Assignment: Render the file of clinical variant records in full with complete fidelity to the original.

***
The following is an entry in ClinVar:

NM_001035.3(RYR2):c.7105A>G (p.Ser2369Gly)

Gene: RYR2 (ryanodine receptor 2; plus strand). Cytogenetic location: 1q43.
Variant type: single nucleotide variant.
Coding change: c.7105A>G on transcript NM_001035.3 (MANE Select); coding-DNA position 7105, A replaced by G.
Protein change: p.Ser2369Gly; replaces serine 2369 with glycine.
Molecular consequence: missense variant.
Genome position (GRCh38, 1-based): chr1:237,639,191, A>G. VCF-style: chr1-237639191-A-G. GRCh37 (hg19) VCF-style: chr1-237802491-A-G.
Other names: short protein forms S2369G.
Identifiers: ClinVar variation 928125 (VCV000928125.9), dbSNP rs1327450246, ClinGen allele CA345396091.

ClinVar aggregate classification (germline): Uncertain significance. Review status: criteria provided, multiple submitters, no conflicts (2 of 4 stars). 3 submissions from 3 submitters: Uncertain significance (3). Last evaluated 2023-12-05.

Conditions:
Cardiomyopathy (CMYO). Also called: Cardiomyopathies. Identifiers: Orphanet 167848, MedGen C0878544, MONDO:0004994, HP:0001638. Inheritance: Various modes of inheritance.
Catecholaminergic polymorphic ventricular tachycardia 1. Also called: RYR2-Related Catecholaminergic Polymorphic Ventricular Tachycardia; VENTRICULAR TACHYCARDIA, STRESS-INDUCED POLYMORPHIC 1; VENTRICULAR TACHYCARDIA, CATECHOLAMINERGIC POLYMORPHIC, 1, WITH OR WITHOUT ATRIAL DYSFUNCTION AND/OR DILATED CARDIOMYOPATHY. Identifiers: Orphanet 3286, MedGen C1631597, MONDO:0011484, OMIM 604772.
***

The following is an entry in ClinVar:

NM_001035.3(RYR2):c.7105A>G (p.Ser2369Gly)

Gene: RYR2 (ryanodine receptor 2; plus strand). Cytogenetic location: 1q43.
Variant type: single nucleotide variant.
Coding change: c.7105A>G on transcript NM_001035.3 (MANE Select); coding-DNA position 7105, A replaced by G.
Protein change: p.Ser2369Gly; replaces serine 2369 with glycine.
Molecular consequence: missense variant.
Genome position (GRCh38, 1-based): chr1:237,639,191, A>G. VCF-style: chr1-237639191-A-G. GRCh37 (hg19) VCF-style: chr1-237802491-A-G.
Other names: short protein forms S2369G.
Identifiers: ClinVar variation 928125 (VCV000928125.9), dbSNP rs1327450246, ClinGen allele CA345396091.

ClinVar aggregate classification (germline): Uncertain significance. Review status: criteria provided, multiple submitters, no conflicts (2 of 4 stars). 3 submissions from 3 submitters: Uncertain significance (3). Last evaluated 2023-12-05.

Conditions:
Cardiomyopathy (CMYO). Also called: Cardiomyopathies. Identifiers: Orphanet 167848, MedGen C0878544, MONDO:0004994, HP:0001638. Inheritance: Various modes of inheritance.
Catecholaminergic polymorphic ventricular tachycardia 1. Also called: RYR2-Related Catecholaminergic Polymorphic Ventricular Tachycardia; VENTRICULAR TACHYCARDIA, STRESS-INDUCED POLYMORPHIC 1; VENTRICULAR TACHYCARDIA, CATECHOLAMINERGIC POLYMORPHIC, 1, WITH OR WITHOUT ATRIAL DYSFUNCTION AND/OR DILATED CARDIOMYOPATHY. Identifiers: Orphanet 3286, MedGen C1631597, MONDO:0011484, OMIM 604772.